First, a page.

When inheriting a property, residential or commercial, you should consult with an attorney.  The attorney should be in environmental law and explain that Due Diligence is necessary to assess the property prior to acquisition.  If there is any chance that your inherited property may be polluted, or there is an underground oil tank, you need to hire an environmental consultant.  If there is any chance that there was or may still be an oil tank on the property a tank scan should be performed.  A tank scan consists of taking measures to properly scan the property for an oil tank.  The property should be scanned with a Ground Penetrating Radar system.  This system uses a series of radar wave pulses that are directed below ground.  When a solid object is encountered such as a metal tank, the waves are reflected back to the surface with a distinct signature. GPR tends to be more reliable , than a metal detector, as metal detectors are not discriminating and will pick up naturally occurring metal in the ground, metal from buried pipes, metal in the house, fences ect.   The best approach is GPR with a metal detector verification.  If this property is a commercial property you should consider a Phase I, for more information on Phase I click here.

Did the property have an Underground Oil Tank?

Find out first if there was ever an oil tank located at the property. If the dwelling is older than 1940 or was built in 1940 to 1985, there is a possibility of an underground oil tank.  Older homes in regards to heat sources started out with wood or coal then moved to oil heating.  Also, 9 times out of 10 if there is an above ground oil tank there probably was an underground oil tank.  You may check with the borough to find out if a permit was provided to take the underground oil tank out of the ground.  But, that permit does not answer the question if the oil tank leaked.  The only answer the permit allows is that there was an underground oil tank and that tank was taken out of the ground.  The borough does not test the soil for any leak from the tank, not do they require it.  Tank removal is a construction activity, tank leaking is environmental and is handled on a state level, not on a local level.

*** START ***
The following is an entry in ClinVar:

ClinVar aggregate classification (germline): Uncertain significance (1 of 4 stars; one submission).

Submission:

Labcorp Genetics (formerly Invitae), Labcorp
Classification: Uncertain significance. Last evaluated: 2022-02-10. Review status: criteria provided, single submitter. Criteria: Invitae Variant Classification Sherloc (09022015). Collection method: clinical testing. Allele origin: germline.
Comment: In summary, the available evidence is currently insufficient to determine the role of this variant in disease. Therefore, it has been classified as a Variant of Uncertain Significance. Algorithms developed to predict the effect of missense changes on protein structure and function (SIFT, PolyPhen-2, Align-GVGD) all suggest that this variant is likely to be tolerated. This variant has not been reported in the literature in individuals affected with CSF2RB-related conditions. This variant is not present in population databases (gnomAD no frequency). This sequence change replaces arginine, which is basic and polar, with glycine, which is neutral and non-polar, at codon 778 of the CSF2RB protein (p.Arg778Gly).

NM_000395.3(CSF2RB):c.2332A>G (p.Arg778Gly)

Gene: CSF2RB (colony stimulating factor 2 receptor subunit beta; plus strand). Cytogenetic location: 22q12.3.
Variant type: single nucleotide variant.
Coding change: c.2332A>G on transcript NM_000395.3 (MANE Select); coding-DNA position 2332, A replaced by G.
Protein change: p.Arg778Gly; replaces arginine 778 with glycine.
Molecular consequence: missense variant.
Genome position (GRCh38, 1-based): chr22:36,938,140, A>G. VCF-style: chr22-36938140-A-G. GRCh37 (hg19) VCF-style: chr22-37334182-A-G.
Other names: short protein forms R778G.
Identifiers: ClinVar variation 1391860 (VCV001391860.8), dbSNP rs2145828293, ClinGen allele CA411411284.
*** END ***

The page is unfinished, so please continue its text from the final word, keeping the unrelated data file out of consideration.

If you do find out that there was an underground oil tank and that said tank was taken from the ground, that environmental company may have taken soil samples to make sure there was no leak.  That environmental company would hopefully, have given the property owner a report on the soil samples and if the tank leaked or did not leak.

If you have no records of any soil samples or soil testing that it is advised to get soil samples done. First you would check the soil for any contamination. In the New Jersey there are regulations of how much contamination can be in located in the soil.  If there is contamination, there may be a need to test the groundwater as well. 

Based on testing and findings, and advisement from your attorney, it is your choice to accept the inherited property, but remember, there is always a price when dealing with any type of environmental remediation.

Tags: Inherited Property

Did you know that Mold comes in many different colors?

Posted by Tiffany Byrne on Apr 13, 2016 10:18:00 AM

Did you know that Mold comes in many different colors?

 At Curren, some of the most common questions are regarding the color of mold. For example:

 "Is this mold bad because the mold is black or grey?"

 "What type of mold is black mold?"

 “Is black mold toxic?"

The most popular used term for describing mold is “Black Mold”. Technically, there is no mold that is named black mold, many sources attribute the term black mold to the media. In reality there are many different types and colors of mold. Some types of Mold can be harmful (regardless if the mold is black) and can cause health issues.

Molds come in many different colors and can mean many different things. As you can see below, mold may be black, grey, orange, green, brown and even white. Many molds may not be harmful. Black mold may be completely innocuous (not harmful or producing no injury) or it could be problematic. Mold can be difficult to determine on your own. The mold you think you see might just be mildew or dirt. Remember, mold is usually not a problem unless mold spores land on something wet  indoors. Mold evaluation and interpretation is best left to the experts. At Curren, we have over 20 years’ experience testing mold, air testing and mold remediation.


Black Mold                    Green Mold

Mold_in_Basement3-424194-edited         Green_mold

White & Black Mold        Brown Mold

IMG_5501-877705-edited        Brown_mold-968330-edited

Grey Mold                     


Please don't hesitate to call us for your mold testing, mold remediation and mold questions at 888-301-1050.


Why Perform a Phase I Environmental Assessment Review?

Posted by David C Sulock on Apr 8, 2016 11:00:00 AM

Who Requires A Phase I Environmental Site Assessment (ESA)?

Phase_I.jpg Phase_1.1.jpg

Who Requires A Phase I Environmental Site Assessment (ESA)?

Traditionally, a Phase I Environmental Site Assessment (ESA) was contracted by the bank or lending institution on properties where financing was being arranged.  The Phase I was primarily performed for the protection of the banks, who were concerned that if they loaned money for a contaminated property they may be held liable for the site cleanup.   This belief was incorrect as banks have liability protection on loans.   Today, many banks with loans under a million dollars and borrowers supplying a down payment do not require a Phase I.  This has been an industry shift over the past several years as banks have come to understand where their limit of liability stands.    The real liability is financially for the bank, as they are concerned that the cost of environmental work can hinder the borrower from paying the mortgage and defaulting.  Leaving the bank to own the asset.   Banks want to loan money and receive mortgage payments not foreclose on bad loans.